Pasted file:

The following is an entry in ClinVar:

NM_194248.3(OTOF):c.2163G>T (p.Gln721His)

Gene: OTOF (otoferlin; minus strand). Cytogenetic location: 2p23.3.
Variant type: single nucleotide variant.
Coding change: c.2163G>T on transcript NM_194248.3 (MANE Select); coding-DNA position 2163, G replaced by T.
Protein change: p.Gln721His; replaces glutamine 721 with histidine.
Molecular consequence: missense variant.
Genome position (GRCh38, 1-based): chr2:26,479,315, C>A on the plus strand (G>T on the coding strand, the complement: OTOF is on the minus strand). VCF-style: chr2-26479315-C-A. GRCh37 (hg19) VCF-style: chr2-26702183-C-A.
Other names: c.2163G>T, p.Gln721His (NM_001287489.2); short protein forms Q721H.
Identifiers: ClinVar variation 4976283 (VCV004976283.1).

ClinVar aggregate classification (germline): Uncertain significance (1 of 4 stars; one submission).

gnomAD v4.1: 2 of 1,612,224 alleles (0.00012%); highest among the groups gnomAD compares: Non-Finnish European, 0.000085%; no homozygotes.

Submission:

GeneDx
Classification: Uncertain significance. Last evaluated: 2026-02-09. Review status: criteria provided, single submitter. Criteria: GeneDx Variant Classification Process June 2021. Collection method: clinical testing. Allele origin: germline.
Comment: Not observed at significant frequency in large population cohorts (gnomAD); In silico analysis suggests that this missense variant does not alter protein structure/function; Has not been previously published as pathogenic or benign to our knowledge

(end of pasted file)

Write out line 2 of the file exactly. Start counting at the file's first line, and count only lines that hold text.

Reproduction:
NM_194248.3(OTOF):c.2163G>T (p.Gln721His)